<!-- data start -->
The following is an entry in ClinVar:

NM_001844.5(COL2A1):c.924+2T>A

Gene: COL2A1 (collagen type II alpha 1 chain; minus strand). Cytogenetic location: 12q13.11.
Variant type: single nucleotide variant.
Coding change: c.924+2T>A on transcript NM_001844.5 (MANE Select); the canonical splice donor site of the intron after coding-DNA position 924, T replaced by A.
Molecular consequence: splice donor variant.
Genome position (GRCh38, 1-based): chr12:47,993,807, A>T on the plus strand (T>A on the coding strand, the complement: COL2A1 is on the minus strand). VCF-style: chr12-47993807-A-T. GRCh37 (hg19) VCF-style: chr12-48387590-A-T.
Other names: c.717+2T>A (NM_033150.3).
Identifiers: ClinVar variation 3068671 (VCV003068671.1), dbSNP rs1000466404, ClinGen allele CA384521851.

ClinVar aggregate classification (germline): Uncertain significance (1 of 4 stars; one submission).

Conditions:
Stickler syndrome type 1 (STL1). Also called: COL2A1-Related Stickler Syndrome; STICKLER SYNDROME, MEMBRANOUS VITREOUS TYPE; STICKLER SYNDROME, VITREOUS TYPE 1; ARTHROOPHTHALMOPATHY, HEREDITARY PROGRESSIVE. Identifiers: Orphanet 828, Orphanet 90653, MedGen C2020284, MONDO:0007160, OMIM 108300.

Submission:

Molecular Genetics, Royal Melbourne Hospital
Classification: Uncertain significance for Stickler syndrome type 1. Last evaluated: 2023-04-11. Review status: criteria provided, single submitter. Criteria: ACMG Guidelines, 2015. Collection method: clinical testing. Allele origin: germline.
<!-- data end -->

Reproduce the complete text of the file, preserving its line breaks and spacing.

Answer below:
The following is an entry in ClinVar:

NM_001844.5(COL2A1):c.924+2T>A

Gene: COL2A1 (collagen type II alpha 1 chain; minus strand). Cytogenetic location: 12q13.11.
Variant type: single nucleotide variant.
Coding change: c.924+2T>A on transcript NM_001844.5 (MANE Select); the canonical splice donor site of the intron after coding-DNA position 924, T replaced by A.
Molecular consequence: splice donor variant.
Genome position (GRCh38, 1-based): chr12:47,993,807, A>T on the plus strand (T>A on the coding strand, the complement: COL2A1 is on the minus strand). VCF-style: chr12-47993807-A-T. GRCh37 (hg19) VCF-style: chr12-48387590-A-T.
Other names: c.717+2T>A (NM_033150.3).
Identifiers: ClinVar variation 3068671 (VCV003068671.1), dbSNP rs1000466404, ClinGen allele CA384521851.

ClinVar aggregate classification (germline): Uncertain significance (1 of 4 stars; one submission).

Conditions:
Stickler syndrome type 1 (STL1). Also called: COL2A1-Related Stickler Syndrome; STICKLER SYNDROME, MEMBRANOUS VITREOUS TYPE; STICKLER SYNDROME, VITREOUS TYPE 1; ARTHROOPHTHALMOPATHY, HEREDITARY PROGRESSIVE. Identifiers: Orphanet 828, Orphanet 90653, MedGen C2020284, MONDO:0007160, OMIM 108300.

Submission:

Molecular Genetics, Royal Melbourne Hospital
Classification: Uncertain significance for Stickler syndrome type 1. Last evaluated: 2023-04-11. Review status: criteria provided, single submitter. Criteria: ACMG Guidelines, 2015. Collection method: clinical testing. Allele origin: germline.